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Calvin A. Allen
Calvin A. Allen

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Opening an SSH Tunnel in an Azure DevOps Pipeline

I needed to be able to open an SSH tunnel in one of my Azure pipelines recently to get access to some databases hosted in AWS for running various integration tests.

I knew it had to be possible, as other applications are able to open tunnels. The one item that held me up for a while was actually putting the connection into the background so that the pipeline could continue running – generally an SSH connection will block.

After some back and forth with a teammate, Google, Bing, StackOverflow, etc., I finally happened upon the command to make it all work.

This is a bash command running on an Ubuntu runner, that opens an SSH connection to a Bastion in AWS using a key file and maps the postgres database default port – 5432 – to a local port of 5432. All the parameters are standard for SSH, except for the last one. The last parameter is instructing the command to sleep for 120 seconds (sleep is a standard Linux command). And while that is a finite period of time – it is simply telling the connection to stay open for 120 seconds UNTIL something else uses the connection. In my case, the very next step in the pipeline opened a database connection, so I never had any issues with timeouts.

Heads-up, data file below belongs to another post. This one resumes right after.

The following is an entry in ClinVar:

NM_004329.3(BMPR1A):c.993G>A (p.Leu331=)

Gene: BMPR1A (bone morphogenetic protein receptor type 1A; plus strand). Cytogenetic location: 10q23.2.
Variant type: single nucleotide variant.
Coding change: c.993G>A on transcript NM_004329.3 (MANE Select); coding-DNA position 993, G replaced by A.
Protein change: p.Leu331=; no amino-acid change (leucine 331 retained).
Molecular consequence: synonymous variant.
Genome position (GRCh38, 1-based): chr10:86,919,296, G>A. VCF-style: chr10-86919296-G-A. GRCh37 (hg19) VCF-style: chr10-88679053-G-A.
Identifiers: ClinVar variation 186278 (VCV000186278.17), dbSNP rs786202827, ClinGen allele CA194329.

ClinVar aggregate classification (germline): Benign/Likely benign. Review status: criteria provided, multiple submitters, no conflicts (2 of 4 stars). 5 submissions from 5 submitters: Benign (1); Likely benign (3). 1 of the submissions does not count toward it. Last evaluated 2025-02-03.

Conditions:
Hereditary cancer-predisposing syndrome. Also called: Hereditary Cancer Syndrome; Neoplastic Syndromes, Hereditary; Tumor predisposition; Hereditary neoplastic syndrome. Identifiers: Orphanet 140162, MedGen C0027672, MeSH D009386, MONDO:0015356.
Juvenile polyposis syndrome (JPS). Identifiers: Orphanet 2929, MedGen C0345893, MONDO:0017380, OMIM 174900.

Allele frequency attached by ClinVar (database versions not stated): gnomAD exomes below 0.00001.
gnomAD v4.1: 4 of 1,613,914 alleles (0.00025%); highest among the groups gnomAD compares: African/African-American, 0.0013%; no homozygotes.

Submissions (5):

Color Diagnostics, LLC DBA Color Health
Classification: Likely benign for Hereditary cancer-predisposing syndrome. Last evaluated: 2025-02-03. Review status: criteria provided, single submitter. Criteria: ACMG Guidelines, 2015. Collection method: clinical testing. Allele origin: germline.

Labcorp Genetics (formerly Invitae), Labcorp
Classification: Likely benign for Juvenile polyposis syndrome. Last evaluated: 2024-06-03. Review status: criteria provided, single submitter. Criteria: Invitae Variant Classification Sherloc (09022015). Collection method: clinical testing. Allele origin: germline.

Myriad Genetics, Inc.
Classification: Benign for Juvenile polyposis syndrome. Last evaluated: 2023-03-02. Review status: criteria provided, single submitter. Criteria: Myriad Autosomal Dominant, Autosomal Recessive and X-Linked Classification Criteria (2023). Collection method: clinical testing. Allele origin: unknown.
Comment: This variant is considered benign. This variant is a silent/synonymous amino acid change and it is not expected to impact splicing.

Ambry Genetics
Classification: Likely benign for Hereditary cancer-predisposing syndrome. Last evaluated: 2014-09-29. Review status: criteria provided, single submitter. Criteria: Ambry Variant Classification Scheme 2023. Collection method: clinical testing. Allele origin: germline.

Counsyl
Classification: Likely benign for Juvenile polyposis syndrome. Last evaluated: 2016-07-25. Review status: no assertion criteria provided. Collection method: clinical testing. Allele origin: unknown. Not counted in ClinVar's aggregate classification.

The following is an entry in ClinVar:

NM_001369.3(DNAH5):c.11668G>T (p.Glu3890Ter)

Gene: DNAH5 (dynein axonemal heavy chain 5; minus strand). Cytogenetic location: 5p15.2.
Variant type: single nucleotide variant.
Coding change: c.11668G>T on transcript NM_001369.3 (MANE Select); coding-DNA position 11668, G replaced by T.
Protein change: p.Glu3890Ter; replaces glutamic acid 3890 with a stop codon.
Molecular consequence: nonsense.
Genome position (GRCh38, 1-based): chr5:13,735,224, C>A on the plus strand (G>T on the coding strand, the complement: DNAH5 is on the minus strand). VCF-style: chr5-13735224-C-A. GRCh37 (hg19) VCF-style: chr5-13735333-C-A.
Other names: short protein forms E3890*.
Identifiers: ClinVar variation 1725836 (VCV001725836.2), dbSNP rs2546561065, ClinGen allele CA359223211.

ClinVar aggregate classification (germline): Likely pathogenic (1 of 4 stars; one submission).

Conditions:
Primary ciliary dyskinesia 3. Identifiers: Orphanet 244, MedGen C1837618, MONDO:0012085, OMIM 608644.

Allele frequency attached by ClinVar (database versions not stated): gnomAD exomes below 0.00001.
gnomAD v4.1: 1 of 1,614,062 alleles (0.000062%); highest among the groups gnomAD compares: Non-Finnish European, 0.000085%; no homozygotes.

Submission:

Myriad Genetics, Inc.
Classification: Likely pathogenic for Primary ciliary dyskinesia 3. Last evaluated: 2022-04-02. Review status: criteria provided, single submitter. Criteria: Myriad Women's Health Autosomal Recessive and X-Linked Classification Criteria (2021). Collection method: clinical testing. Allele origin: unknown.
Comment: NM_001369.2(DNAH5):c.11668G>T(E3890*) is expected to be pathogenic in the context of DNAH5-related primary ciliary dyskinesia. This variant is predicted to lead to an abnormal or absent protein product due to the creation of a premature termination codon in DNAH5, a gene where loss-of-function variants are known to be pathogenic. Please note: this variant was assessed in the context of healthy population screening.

- task: Bash@3
    displayName: "Creating SSH Tunnel for Postgres Database..."
      targetType: 'inline'
      script: |
        ssh -o ExitOnForwardFailure=yes -o StrictHostKeyChecking=no -fN -i '$(System.DefaultWorkingDirectory)/SSH Keys/bastion.pem' -L sleep 120 &

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With that running, you can now connect to your postgres database at localhost:5432 (like you would if you had postgres installed and running locally!)

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